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Cabala, J., E. Teper, L. Teper, E. Malkowski & A. Rostanski (2004). Mineral composition in rhizosphere of plants grown in the vicinity of a Zn-Pb ore flotation tailings pond. Preliminary study. Acta Biologica Cracoviensia Series Botanica 46, 65-73.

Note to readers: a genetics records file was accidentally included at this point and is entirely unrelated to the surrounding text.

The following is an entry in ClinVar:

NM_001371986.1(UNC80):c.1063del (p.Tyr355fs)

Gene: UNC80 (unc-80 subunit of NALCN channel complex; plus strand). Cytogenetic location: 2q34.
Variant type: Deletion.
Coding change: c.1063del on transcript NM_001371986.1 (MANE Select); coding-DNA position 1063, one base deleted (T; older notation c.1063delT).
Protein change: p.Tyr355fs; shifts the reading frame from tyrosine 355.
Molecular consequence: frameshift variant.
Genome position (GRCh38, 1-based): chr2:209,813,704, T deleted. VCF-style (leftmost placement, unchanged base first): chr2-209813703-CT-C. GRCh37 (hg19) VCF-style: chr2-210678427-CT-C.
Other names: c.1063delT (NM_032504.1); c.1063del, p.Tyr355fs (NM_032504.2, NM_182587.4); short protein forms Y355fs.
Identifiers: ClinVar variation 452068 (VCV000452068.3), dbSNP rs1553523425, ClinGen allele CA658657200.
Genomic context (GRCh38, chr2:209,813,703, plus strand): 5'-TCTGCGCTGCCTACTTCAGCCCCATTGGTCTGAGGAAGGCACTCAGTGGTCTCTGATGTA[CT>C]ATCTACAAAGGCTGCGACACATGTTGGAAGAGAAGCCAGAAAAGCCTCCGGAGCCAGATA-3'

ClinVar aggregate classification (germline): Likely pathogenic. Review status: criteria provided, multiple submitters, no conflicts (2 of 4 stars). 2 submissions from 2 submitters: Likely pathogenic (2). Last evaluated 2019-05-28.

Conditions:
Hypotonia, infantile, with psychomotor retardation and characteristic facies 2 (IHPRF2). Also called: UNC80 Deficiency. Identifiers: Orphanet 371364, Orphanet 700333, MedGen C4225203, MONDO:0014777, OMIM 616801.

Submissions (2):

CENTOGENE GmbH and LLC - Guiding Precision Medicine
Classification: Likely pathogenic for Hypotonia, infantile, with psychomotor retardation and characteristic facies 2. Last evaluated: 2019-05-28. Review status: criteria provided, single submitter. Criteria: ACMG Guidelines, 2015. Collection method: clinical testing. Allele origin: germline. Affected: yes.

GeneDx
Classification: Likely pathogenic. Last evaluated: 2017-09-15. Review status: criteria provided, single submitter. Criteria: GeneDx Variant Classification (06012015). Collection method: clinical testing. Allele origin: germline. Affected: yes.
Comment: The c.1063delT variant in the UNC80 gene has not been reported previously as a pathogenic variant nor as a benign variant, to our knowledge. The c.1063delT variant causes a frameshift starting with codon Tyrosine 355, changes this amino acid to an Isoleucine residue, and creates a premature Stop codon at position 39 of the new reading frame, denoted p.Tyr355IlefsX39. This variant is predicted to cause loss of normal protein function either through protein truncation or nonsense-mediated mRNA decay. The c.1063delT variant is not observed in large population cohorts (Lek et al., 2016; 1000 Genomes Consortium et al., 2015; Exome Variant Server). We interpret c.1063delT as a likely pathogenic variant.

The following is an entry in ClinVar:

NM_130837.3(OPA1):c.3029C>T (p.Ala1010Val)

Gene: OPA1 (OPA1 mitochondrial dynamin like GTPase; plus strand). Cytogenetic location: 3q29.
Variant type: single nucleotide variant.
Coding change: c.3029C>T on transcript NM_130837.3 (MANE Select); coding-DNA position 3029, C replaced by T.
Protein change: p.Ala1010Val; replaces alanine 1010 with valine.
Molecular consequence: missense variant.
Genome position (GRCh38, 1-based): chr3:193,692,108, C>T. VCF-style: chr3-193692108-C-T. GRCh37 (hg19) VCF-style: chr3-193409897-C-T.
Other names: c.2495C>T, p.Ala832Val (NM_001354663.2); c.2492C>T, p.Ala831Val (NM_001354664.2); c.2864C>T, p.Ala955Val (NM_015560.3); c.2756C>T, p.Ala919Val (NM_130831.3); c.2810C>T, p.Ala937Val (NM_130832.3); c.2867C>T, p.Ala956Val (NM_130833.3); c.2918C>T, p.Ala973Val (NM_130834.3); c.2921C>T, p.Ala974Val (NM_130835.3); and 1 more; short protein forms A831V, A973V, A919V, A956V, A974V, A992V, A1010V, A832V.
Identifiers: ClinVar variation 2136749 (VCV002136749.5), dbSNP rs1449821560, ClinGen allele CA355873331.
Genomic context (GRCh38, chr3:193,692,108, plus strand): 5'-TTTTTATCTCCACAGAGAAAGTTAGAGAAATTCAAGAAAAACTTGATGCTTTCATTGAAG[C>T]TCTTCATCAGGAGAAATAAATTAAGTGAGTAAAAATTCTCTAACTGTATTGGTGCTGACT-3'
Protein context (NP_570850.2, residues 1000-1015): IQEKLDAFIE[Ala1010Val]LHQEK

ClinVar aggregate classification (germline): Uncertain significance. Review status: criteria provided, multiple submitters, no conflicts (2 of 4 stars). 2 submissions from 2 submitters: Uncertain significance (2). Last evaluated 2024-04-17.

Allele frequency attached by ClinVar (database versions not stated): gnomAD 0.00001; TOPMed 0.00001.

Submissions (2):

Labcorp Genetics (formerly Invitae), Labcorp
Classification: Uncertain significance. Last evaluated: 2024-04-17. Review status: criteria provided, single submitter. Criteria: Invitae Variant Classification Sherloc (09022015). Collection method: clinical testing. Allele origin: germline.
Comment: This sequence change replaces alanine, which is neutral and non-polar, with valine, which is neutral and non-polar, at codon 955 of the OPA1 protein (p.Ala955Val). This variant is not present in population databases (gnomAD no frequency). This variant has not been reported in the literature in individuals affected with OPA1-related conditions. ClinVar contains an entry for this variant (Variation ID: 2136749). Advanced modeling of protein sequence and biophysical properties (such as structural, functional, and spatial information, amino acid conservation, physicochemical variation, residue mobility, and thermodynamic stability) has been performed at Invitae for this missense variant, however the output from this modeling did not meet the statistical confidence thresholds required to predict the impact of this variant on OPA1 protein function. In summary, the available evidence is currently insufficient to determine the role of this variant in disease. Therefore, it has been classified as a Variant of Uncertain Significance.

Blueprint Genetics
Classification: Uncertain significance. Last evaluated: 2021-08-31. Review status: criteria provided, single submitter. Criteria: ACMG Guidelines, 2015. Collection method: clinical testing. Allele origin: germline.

In this study, mineral forms in rhizosphere and bulk substrate were examined for selected plant species (Cardaminopsis arenosa, Calamagrostis epigeios, Deschampsia caespitosa, Festuca ovina, Silene vulgaris, Viola tricolor), which grow spontaneously in the close vicinity of tailings pond as well as the zone of eolian transmission of waste particles. Samples of substrates and plant roots were taken at sites in the Bolesław orefield near Olkusz. The substrates together with roots of the plants were studied by environmental scanning electron microscopy coupled with energy dispersive spectroscopy. Apart from quartz and carbonates, the most frequent mineral phases found were crystalline and amorphous Fe oxides as well as primary Fe, Zn, and Pb sulphides (marcasite, pyrite, sphalerite, and galena). Hydrated Ca, Mg, and Fe sulphates (gypsum, epsomite, and melanterite), and other secondary minerals (smithsonite, cerussite, otavite and Fe, K, Mg aluminosilicates) were found at larger concentrations in the rhizosphere compared to bulk soil suggesting that plant roots can change mineral composition of soil.